I think it’s important to start out with battery life for two reasons - I end up spending a huge majority of my time doing battery life tests, and in the case of the Lumia 800 much has been written about battery-related issues.  The full disclosure is that the Lumia 800 unfortunately does have some rather glaring power and charging related problems. The first Lumia 800 we were sampled suffered from a battery-related problem that caused spontaneous rebooting during use and some charging issues. This was swapped out for another that had the updated release version firmware on it. This second device is the one I spent my majority of time with, although this second device also periodically reboots, though not as much.

The second issue is one that becomes visible when you fully discharge the phone, which naturally we do a lot of while testing battery. If you discharge the phone completely, and then attempt to re-charge, occasionally the phone will go into an endless boot loop, where it powers on, starts WP7, detects that the battery is below its power-off threshold, and shut down. Then the cycle repeats. Ordinarily this isn’t a big deal, but for some reason the PMIC (Qualcomm's PM8058) doesn’t really charge the phone while this is going on. I encountered this once, and even after 3 days of charging couldn’t boot successfully until I did a hard reset with the Nokia triple finger salute. The other minor issue is that if you get the phone into this low power state, sometimes it won’t pull any current to charge the phone. It takes a few attempts and getting the phone into the right pre-boot environment for this to work properly.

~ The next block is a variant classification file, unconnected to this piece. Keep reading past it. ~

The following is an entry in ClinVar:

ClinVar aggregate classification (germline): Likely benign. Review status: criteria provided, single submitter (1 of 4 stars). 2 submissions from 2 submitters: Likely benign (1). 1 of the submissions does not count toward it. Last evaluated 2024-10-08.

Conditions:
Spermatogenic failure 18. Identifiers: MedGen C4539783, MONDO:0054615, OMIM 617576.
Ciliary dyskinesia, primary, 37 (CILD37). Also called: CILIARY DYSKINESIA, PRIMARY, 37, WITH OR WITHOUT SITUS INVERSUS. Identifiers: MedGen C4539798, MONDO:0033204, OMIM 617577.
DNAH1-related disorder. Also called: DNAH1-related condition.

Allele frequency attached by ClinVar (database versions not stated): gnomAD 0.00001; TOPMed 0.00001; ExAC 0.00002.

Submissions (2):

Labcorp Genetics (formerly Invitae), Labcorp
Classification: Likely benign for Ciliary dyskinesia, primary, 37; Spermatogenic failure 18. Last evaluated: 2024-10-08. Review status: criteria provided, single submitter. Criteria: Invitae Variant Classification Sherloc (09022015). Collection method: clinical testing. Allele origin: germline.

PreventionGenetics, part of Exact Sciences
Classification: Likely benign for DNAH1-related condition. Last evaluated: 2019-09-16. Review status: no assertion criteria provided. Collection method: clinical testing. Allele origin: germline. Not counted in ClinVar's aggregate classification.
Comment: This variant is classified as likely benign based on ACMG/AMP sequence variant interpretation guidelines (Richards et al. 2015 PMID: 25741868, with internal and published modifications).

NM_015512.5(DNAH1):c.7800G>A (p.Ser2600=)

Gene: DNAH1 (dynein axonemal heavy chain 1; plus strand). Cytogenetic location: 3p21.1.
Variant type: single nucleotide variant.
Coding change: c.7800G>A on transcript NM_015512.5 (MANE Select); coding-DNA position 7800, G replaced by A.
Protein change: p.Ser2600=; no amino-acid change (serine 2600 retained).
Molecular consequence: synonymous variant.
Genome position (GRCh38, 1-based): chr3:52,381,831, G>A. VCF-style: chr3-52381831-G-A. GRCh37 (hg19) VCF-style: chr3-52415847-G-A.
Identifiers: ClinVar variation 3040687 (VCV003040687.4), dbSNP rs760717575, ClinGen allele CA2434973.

Plugged in but not drawing any current - Unplugging and replugging eventually gets the Lumia 800 to charge correctly and draw 5-6W.

The latest update for the Lumia 800 as of this writing is 1600.2479.7740.11451 and includes “charging improvements” in its change-log, so it’s possible this issue has been addressed already, though there’s another update coming down the line as well. The Lumia 800 we were sampled only was being pushed “1600.2475.7720.11414” due to Microsoft’s staggered update push progress, so again it’s possible this is totally fixed.

 

There’s a debug menu which can be launched with the dialer code ##634#, and afterwards appears in the normal application list as well. In here you can see the real battery status, charge capacity, and even the instantaneous current draw no doubt as reported by the PMIC. While I wasn’t affected with the bug that sends the charge capacities to 0 mAh, this is still a useful menu.

So the normal corners of our battery life testing are how long the phone lasts while loading pages over 3G and WiFi, and then call time. Page load tests take place with the display set at 200 nits, though on WP7 the only display options are Low, Medium, and High (we selected Medium). We’ve added hotspot tests too which eliminate the display from being a factor, though these aren’t presently able to be tested on WP7.

Web Browsing (Cellular 3G - EVDO or WCDMA)
 
Web Browsing (WiFi)
 
Cellular Talk Time

The Lumia leads the pack of WP7 devices we’ve tested in two out of the three categories, but lags the LG Optimus 7 when it comes to loading pages on cellular data. I’m decently impressed with how well the Lumia does considering its 1450mAh (5.37 Whr) battery, yet it could be better. Having an AMOLED display in conjunction with our primarily white background webpages from the page loading suite definitely makes an impact. I can’t help but wonder whether these numbers will improve or not after Nokia also updates firmware and fixes some of the battery life bugs have been publicly acknowledged.